Winner of the Theodore Saloutos Memorial Book Award
Winner of the Association for Asian American Studies Book Award for History
A Times Literary Supplement Book of the Year
A Saveur “Essential Food Books That Define New York City” Selection
In the final years of the nineteenth century, small groups of Muslim peddlers arrived at Ellis Island every summer, bags heavy with embroidered silks from their home villages in Bengal. The American demand for “Oriental goods” took these migrants on a curious path, from New Jersey’s beach boardwalks into the heart of the segregated South. Two decades later, hundreds of Indian Muslim seamen began jumping ship in New York and Baltimore, escaping the engine rooms of British steamers to find less brutal work onshore. As factory owners sought their labor and anti-Asian immigration laws closed in around them, these men built clandestine networks that stretched from the northeastern waterfront across the industrial Midwest.
The stories of these early working-class migrants vividly contrast with our typical understanding of immigration. Vivek Bald’s meticulous reconstruction reveals a lost history of South Asian sojourning and life-making in the United States. At a time when Asian immigrants were vilified and criminalized, Bengali Muslims quietly became part of some of America’s most iconic neighborhoods of color, from Tremé in New Orleans to Detroit’s Black Bottom, from West Baltimore to Harlem. Many started families with Creole, Puerto Rican, and African American women.
As steel and auto workers in the Midwest, as traders in the South, and as halal hot dog vendors on 125th Street, these immigrants created lives as remarkable as they are unknown. Their stories of ingenuity and intermixture challenge assumptions about assimilation and reveal cross-racial affinities beneath the surface of early twentieth-century America.
[Bald] has produced an engaging account of a largely untold wave of immigration: Muslims from British India who arrived in the late 19th and early 20th centuries.
A revelatory book… Vivek Bald’s new book on Bengali migration tells a history that has been largely unknown.
Bald’s meticulously researched Bengali Harlem is about Indian sailors who jumped ship on the eastern seaboard during the early twentieth century. These men became blue-collar workers and married African American and Latina women, and their lives suggest a heterogeneity and hopefulness in the immigrant experience that is sometimes ignored.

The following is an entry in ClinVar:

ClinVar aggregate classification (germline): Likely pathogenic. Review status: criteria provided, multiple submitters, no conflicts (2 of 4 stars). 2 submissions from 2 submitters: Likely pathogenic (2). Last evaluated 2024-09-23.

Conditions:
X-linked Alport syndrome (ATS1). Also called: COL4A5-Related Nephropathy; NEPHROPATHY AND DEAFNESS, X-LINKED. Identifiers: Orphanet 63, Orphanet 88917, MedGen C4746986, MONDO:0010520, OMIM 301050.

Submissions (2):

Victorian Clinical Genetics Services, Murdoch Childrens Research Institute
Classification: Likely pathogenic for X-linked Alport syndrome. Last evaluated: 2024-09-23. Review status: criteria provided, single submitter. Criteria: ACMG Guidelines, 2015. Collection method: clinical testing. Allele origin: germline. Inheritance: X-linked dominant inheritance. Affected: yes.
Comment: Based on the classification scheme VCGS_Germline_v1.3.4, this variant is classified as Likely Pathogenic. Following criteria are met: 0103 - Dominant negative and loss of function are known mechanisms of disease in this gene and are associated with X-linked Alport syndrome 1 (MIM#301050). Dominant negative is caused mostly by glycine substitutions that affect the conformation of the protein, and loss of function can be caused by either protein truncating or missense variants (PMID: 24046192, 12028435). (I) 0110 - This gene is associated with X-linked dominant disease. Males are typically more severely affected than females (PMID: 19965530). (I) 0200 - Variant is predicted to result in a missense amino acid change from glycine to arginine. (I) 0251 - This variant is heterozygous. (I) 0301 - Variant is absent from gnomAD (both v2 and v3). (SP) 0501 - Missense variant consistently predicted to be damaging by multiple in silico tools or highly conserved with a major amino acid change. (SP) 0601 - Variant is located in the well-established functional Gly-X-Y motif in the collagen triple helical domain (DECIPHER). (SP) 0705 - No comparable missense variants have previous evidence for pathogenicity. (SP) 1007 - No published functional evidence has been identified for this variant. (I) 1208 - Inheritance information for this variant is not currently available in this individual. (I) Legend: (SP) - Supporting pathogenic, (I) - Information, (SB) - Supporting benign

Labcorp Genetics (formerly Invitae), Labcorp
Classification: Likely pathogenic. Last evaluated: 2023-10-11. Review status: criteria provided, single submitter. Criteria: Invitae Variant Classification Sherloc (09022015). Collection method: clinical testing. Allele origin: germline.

Captur[es] a unique narrative of inter-marriage and inter-ethnic community making in America.
Bengali Harlem and the Lost Histories of South Asian America is a landmark work at exhuming an unknown past of South Asian emigration… It deals in fascinating detail with the little-known narrative of Muslim men travelling from undivided Bengal from the 1880s onwards to seek a living in the U.S.
Bald opens readers’ eyes to a rarely depicted part of the U.S. melting pot.
A revelatory account of how the first Bengali migrants quietly merged into America’s iconic neighbourhoods.
Bald vividly recreates the history of South Asian migration to the U.S. from the 1880s through the 1960s. Drawing on ships’ logs, census records, marriage documents, local news items, the memoir of an Indian Communist refugee, and interviews with descendants, Bald reconstructs the stories of the Muslim silk peddlers who arrived in 1880s during the fin-de-siècle fascination for Orientalism; the seamen from colonial India who jumped ship at ports along the Eastern seaboard; and the Creole, African-American, and Puerto Rican women they married. Bald persuasively shows how these immigrants provide us with a ‘different picture of assimilation.’ Global labor migrants, they did not necessarily come seeking a better way of life, nor did they follow a path of upward mobility. In the cases of the silk peddlers who maintained ties to the subcontinent to obtain their goods, they forged extensive global networks yet also assimilated into black neighborhoods, building multiethnic families and communities at a time of exclusionary immigration laws against Asians. By the 1940s, those who stayed had followed the jobs, becoming auto or steel workers in the Midwest, storekeepers in the South, and hotdog vendors or restaurant workers in Manhattan, and, thanks to their wives, had quietly blended into neighborhoods such as Harlem, West Baltimore, Treme in New Orleans and Black Bottom in Detroit.
Vivek Bald’s extraordinary account persuasively places these first Bengali migrants at the heart of our multiracial American experience. A virtuoso act of recovery.
Vivek Bald’s work on this untold story is meticulously researched, movingly told, and absolutely timely.
Vivek Bald’s Bengali Harlem is a monumental achievement. It brings to life a slice of the U.S. population unknown to the history books: South Asian migrants who came into the United States between the 1890s and the 1940s, making their lives in between African American and migrant spaces. Elegantly assembled, the stories of these migrants and their families are fascinating and heart-rending.
Grounded in extraordinary research, Bengali Harlem reveals how South Asians became an integral part of black and Puerto Rican communities in the early years of the twentieth century. Historians of black life, culture, and commerce will never again be able to ignore the South Asian presence in African American communities and families.
- 2014, Winner of the Theodore Saloutos Memorial Book Award
- 320 pages
- 6-1/8 x 9-1/4 inches
- Harvard University Press
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